Published online by Cambridge University Press: 07 June 2007
Naturalistic effectiveness trials of atypical antipsychotics are needed to provide broader information on efficacy, safety, and tolerability in patients with schizophrenia treated in a community practice setting.
in this 26-week, open-label, multicentre study, patients with schizophrenia requiring a switch in antipsychotic medication because current medication was not well tolerated and/or clinical symptoms were not well controlled were randomized to receive aripiprazole or an atypical antipsychotic standard of care (SOC) treatment (i.e., olanzapine, quetiapine, or risperidone based on the investigator's judgment of the optimal treatment for the individual patient and the patient's prior response to antipsychotic medication). The primary objective was to compare the effectiveness of a 26-week treatment of aripiprazole versus SOC, as measured by the investigator Assessment Questionnaire (IAQ) total score at Week 26 last observation carried forward (LOCF) (primary endpoint), a validated measure that monitors relief or worsening of 10 key symptoms associated with the psychopathology of schizophrenia and side effects of antipsychotic treatment. Secondary objectives were to further assess effectiveness using the Clinical Global Impression – Global Improvement (CGI-I) and Clinical Global Impression – Severity of Illness scale, to assess time to treatment discontinuation, patient preference of medication, quality of life, and the tolerability of aripiprazole compared with SOC.
Aripiprazole treatment (n = 268) resulted in significantly better effectiveness than SOC treatment (n = 254; P < 0.001; Week 26 LOCF) as evidenced by the IAQ total score beginning at Week 4 (the first assessment point) and sustained through Week 26. A similar relationship was demonstrated among patients who completed the study (observed cases analysis); aripiprazole was associated with significantly better effectiveness at all time points with a greater differential effect from SOC over time. Patients treated with aripiprazole also demonstrated significantly greater improvements on the CGI-I scale (responder rate, P = 0.009 at Week 26 LOCF), as well as on quality of life (Quality of Life scale total score; P < 0.001 at Week 26). Furthermore, a significantly higher proportion of patients receiving aripiprazole rated their study medication as “much better” on the Preference of Medication Questionnaire (POM) scale than their pre-study medication compared with SOC patients (P < 0.001; Week 26). Time to treatment discontinuation and rates of discontinuation due to adverse events were similar in both treatment groups. The incidence of patients with one or more extrapyramidal symptom (e.g., akathisia, dystonia, parkinsonian events, and residual events) was higher in patients receiving aripiprazole compared with patients treated with SOC (13.5% vs. 5.6%); however, a higher proportion of patients in the SOC-treated group had clinically significant weight gain (21.2% vs. 7.3% for aripiprazole) and potentially clinically relevant elevated fasting levels of total cholesterol, low-density lipoprotein cholesterol, triglycerides, and serum prolactin compared with patients receiving aripiprazole.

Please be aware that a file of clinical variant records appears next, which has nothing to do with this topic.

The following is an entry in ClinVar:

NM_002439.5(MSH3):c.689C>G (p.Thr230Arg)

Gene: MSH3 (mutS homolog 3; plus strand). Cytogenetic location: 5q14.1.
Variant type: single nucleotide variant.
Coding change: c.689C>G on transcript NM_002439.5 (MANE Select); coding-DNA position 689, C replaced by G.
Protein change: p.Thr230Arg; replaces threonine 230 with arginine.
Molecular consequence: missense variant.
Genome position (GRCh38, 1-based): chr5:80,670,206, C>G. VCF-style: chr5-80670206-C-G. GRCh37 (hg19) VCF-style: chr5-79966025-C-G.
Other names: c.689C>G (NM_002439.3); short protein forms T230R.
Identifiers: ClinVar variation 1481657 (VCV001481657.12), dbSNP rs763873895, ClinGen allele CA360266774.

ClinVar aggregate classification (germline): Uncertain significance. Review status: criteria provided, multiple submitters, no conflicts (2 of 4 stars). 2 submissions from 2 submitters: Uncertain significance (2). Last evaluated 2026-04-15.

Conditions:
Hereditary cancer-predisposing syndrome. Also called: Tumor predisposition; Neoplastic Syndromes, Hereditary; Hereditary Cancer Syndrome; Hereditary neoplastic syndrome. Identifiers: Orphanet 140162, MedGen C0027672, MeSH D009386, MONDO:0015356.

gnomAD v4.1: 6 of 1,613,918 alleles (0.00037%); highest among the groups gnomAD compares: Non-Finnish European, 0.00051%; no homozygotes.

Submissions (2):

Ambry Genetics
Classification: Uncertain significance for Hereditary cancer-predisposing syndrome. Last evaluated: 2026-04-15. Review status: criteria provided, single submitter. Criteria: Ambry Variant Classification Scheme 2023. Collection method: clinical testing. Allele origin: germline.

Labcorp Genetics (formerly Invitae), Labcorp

Aripiprazole is an effective atypical antipsychotic for the treatment of schizophrenia, demonstrating better effectiveness than SOC agents used in this study in patients for whom a switch in antipsychotic medication was warranted.
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